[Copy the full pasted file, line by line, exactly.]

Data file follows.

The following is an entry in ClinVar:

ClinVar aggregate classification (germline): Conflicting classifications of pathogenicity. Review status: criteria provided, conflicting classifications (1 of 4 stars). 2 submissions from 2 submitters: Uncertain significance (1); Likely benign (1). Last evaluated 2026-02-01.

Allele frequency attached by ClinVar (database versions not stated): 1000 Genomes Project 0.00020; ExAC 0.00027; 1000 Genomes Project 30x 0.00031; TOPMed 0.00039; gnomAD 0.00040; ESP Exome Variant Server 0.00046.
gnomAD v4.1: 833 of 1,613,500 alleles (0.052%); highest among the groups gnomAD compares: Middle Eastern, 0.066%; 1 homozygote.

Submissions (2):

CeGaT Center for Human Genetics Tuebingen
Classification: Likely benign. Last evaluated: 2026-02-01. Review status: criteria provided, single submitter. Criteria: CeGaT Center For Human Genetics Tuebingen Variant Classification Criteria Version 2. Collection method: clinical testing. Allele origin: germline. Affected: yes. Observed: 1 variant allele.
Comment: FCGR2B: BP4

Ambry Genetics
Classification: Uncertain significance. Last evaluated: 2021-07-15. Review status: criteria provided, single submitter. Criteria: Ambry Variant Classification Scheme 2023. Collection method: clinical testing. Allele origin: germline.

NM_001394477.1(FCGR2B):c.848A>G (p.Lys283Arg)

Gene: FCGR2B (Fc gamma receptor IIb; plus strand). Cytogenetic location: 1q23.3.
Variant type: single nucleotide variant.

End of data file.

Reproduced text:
The following is an entry in ClinVar:

ClinVar aggregate classification (germline): Conflicting classifications of pathogenicity. Review status: criteria provided, conflicting classifications (1 of 4 stars). 2 submissions from 2 submitters: Uncertain significance (1); Likely benign (1). Last evaluated 2026-02-01.

Allele frequency attached by ClinVar (database versions not stated): 1000 Genomes Project 0.00020; ExAC 0.00027; 1000 Genomes Project 30x 0.00031; TOPMed 0.00039; gnomAD 0.00040; ESP Exome Variant Server 0.00046.
gnomAD v4.1: 833 of 1,613,500 alleles (0.052%); highest among the groups gnomAD compares: Middle Eastern, 0.066%; 1 homozygote.

Submissions (2):

CeGaT Center for Human Genetics Tuebingen
Classification: Likely benign. Last evaluated: 2026-02-01. Review status: criteria provided, single submitter. Criteria: CeGaT Center For Human Genetics Tuebingen Variant Classification Criteria Version 2. Collection method: clinical testing. Allele origin: germline. Affected: yes. Observed: 1 variant allele.
Comment: FCGR2B: BP4

Ambry Genetics
Classification: Uncertain significance. Last evaluated: 2021-07-15. Review status: criteria provided, single submitter. Criteria: Ambry Variant Classification Scheme 2023. Collection method: clinical testing. Allele origin: germline.

NM_001394477.1(FCGR2B):c.848A>G (p.Lys283Arg)

Gene: FCGR2B (Fc gamma receptor IIb; plus strand). Cytogenetic location: 1q23.3.
Variant type: single nucleotide variant.